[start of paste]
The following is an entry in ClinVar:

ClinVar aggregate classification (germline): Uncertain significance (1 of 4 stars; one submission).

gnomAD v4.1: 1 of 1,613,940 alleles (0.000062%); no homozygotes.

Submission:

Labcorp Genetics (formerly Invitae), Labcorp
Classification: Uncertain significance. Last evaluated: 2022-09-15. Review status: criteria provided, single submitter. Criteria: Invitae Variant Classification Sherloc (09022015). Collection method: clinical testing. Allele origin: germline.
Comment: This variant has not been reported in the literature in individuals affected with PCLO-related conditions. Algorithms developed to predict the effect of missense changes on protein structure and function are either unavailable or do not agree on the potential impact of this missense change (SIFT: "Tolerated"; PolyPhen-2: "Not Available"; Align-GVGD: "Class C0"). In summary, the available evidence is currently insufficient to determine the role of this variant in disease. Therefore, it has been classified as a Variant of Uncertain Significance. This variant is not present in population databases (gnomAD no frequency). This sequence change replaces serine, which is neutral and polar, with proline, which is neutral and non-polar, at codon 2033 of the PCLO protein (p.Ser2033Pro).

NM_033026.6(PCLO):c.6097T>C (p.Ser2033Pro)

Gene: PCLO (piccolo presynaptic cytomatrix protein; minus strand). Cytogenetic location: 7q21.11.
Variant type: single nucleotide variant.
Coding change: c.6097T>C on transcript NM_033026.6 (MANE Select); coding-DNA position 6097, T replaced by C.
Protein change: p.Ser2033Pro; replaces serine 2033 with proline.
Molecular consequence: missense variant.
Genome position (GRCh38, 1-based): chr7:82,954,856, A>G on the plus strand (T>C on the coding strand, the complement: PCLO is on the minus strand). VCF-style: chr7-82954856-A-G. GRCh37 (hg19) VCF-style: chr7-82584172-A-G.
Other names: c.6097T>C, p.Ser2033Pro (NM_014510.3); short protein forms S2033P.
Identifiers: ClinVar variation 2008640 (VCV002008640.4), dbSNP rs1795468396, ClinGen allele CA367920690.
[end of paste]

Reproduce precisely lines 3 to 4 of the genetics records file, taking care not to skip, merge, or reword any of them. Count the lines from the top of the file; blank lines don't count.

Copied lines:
gnomAD v4.1: 1 of 1,613,940 alleles (0.000062%); no homozygotes.

Submission: